TITLE: Microcontroller / Board Index
AUTHOR: Chuck McManis
LAST UPDATE: 31-Dec-2016

Overview

Robotics come in a variety of shapes and sizes, and one of the things they share is some form of control element. It can be purely analog, as some of Tilden’s BEAM robots are, or a laptop computer running Linux. The thread linking them together though is the ability to take input from sensors, make some sort of decision based on that input and then command some new action.

This section of the web site has four several categories of controllers:

Robot Controllers

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Ardunio - controllers all around.

Perhaps one of the most impactful boards in a while, the Ardunio family has a wide variety of shapes and sizes which can support nearly any project.

Boarduino - Arduino for Breadboarding

The Boardunio is compatible with the Arduino software but plugs right into a solderless breadboard.

Arduino Duemilanove - the most popular Arduino

The Arduino Duemilanove is perhaps the most popular of the Arduino boards and the one that most people are exposed to first.

The Mega - Arduino but with lots of I/O

The Arduino Mega was the answer to insufficient I/O. Since there are a number of AVR chips with additional I/O pins, the folks at arduino.cc built one.

Sippino - An Arduino on the edge

The Sippino is an Arduino compatible with all of its I/O on a single inline plug. This makes it compact and breadboard compatible.

The Uno - Follow-on to Duemilanove

The Uno is the follow on design to the original Duemilanove, it substitutes a ‘soft’ USB interface with the ATTiny which allows for more customization.

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The MIT 6.270 Board

This was one of Dr. Fred Martin’s boards and it was very influential in the hobby robotics market.

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The MIT Miniboard

The Miniboard was the least expensive robotics controller board you could build early on that was built around the Motorola 68HC11. I suspect it inspired the BASIC Stamp in many ways.

General Purpose Controllers

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The microEngineering Labs LAB-X3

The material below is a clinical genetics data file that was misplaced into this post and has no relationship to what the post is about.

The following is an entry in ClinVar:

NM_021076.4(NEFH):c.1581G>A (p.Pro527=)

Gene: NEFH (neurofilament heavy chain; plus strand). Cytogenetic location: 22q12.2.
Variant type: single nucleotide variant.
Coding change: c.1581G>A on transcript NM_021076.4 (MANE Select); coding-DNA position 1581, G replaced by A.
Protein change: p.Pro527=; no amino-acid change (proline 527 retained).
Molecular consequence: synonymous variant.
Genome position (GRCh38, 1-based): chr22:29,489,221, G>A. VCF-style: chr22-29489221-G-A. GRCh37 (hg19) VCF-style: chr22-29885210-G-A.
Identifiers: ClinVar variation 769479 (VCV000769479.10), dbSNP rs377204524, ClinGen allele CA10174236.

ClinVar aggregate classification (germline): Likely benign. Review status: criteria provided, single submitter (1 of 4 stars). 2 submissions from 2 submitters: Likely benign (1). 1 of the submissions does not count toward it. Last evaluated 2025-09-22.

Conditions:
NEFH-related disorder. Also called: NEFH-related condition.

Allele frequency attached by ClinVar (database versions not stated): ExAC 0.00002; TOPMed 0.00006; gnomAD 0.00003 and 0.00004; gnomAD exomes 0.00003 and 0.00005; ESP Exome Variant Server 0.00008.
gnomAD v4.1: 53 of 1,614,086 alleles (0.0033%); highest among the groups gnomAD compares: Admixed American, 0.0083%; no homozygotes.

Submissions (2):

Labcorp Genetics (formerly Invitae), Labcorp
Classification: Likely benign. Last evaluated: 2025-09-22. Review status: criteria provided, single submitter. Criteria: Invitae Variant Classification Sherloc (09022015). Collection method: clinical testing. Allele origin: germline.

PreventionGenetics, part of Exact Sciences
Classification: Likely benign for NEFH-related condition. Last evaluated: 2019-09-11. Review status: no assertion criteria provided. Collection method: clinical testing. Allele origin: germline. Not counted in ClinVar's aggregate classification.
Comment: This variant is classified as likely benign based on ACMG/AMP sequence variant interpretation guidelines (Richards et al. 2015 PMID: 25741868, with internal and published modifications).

The LAB-X3 from microEngineering Labs is a PIC trainer board with a serial port, an LCD, and some push buttons. With a ZIF socket installed it can be used as a programmer. I have used it to test out bits of PIC code.

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The Parallax BASIC Stamp 2 (BS2)

Follow-on to the wildly popular BASIC Stamp, the BS2 was faster, had twice the I/O, and added a prototype friendly form-factor, the 24 pin dual-inline socket.

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The Parallax BASIC Stamp

The progenitor of a number of concepts in the maker space, the BASIC Stamp was a pretty revolutionary product at the time. Easy to program, quick to deploy, it greatly reduced the slope of the learning curve which really helped get people going.

Evaluation Boards

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ST Micro STM32F4-Discovery (Butterfly)

ST Micro released a very cost effective evaluation board ($15) for their Cortex M4 offering called the STM32F4-Butterfly. The manufacturer, Embest out of China, came out with some expansion boards for it as well.

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TI Stellaris Eval - LM4F232

TI produced this evaluation board for their Stellaris Training sessions. It is distinguished by an on-board 96 x 64 OLED display, an accelerometer and temperature sensor.

FPGA Boards

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BED-SPARTAN2+ - FPGA Evaluation Board/System

One of the early FPGA experimenter boards, it was designed by an engineer in Australia named Tony Burch. One of its innovations was the use of attachable ‘plug on’ boards which was copied by Digilent and others in their FPGA designs.

FPGA Evaluation Boards

Resources

Perhaps the most common way that people get access to design kits or evaluation boards is through a manufacturer seminar. This can introduce you to new architectures which you might not normally consider.

Both Atmel and Microchip have programs that run every year. For a modest cost these seminars will give you hands on experience with the latest and greatest chips that these manufacturers offer. You will also usually come away with a evaluation board or a tool which will help you in your efforts to build robots. If you are are a consultant or a operate a business where you can use this information in your work, you can look into write off the expense on your taxes as additonal training. Consult a tax professional who knows your situation for specific guidance on that.